They’re up 75% since mid-October, and the good news keeps coming as Rolls tries to keep its recovery on track.
FTSE 100-listed Rolls traded as high as 112p at one point today, a level that compares with just 64.4p in mid-October and 87.3p as recently as last month.
The turnaround for the Rolls valuation has been reflected elsewhere in aerospace after jet fuel prices stabilised and the travel industry reported some encouraging booking trends.
Liberum analyst Gerald Khoo hiked his target prices on both stocks today, taking easyJet to 500p and IAG to 220p. He added: “We see headroom for the demand/supply balance to remain favourable with capacity mostly still below 2019 levels.”
Ryanair increased its profits guidance earlier this month and Deutsche Bank believes that near-term consensus expectations for Wizz Air Holdings (LSE:WIZZ) may still be too prudent. Low-cost rival easyJet is due to publish a trading update on Wednesday, before Wizz on Thursday.
Deutsche Bank today hiked its airline target prices by 18% on average, “suggesting that the market has been quick and efficient to price in the superior operating environment”.
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The backdrop of improving demand should raise hopes that Rolls will show further recovery in engine flying hours and in its balance sheet position in annual results on 23 February.
When it last reported in November, Rolls said large engine flying hours were at 65% of 2019 levels in the four months to the end of October and up 36% year to date.
It said this reflected an uneven recovery around the world, with stronger performances in the US and Europe but lower travel in China and Asia. Since then, Beijing has relaxed Covid travel restrictions and major airlines worldwide have reported improved booking trends.
Analysts at Jefferies believe each percentage point of recovery in flight hours versus pre-pandemic levels will add around £30 million to free cash flow as Rolls attempts to return to an investment grade credit profile in the medium term.
The recovery prospects will have been boosted by today’s update from Senior, whose aerospace division serves both the commercial and defence sectors with components and systems for structures, fluid conveyance and gas turbine engines.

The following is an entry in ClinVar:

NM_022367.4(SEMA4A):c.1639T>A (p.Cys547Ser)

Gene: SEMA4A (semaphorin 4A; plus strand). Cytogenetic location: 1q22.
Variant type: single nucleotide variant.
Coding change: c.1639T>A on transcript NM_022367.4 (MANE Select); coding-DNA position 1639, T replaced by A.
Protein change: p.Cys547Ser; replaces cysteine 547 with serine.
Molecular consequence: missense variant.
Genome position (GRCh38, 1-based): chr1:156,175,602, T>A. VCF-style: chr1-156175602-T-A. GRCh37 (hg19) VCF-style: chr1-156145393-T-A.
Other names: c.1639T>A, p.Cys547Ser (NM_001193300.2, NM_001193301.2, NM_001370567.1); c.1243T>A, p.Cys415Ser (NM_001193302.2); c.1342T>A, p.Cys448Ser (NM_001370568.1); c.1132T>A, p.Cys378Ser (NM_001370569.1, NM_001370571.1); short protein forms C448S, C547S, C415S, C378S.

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It said recent trading at the end of last year in its aerospace division had been in line with hopes, with its smaller flexonics unit ahead of expectations after strong demand from customers in the heavy-duty truck and power and energy markets.
Senior shares jumped 11.4p to 147.8p and were at an 11-month high of 153p at one point as the FTSE 250-listed company forecast 2022 profits towards the top end of the City’s range of between £16.2 million and £18 million. The annual results are due on 27 February.
Analysts at Jefferies reiterated their buy recommendation alongside a 190p target price following the brief trading update.
The US bank said: “We continue to see Senior as having significant recovery potential, across both divisions. This recovery potential will come through the top and bottom line, and looks well underpinned given the end market dynamics of both divisions.”
The mixed macroeconomic backdrop and supply chain challenges are a concern but Jefferies said the company appeared to be well positioned.
It added: “While aerospace's recovery has lagged that of flexonics, the potential for this division's end markets remains very positive, and has arguably strengthened in the last few weeks and months.”
Prior to the pandemic, the shares were trading at 180p but had been as high as 317p in 2018. The Hertfordshire-based group turned down an approach at 176p a share from private equity's Lone Star in May 2021, saying it fundamentally undervalued its business.
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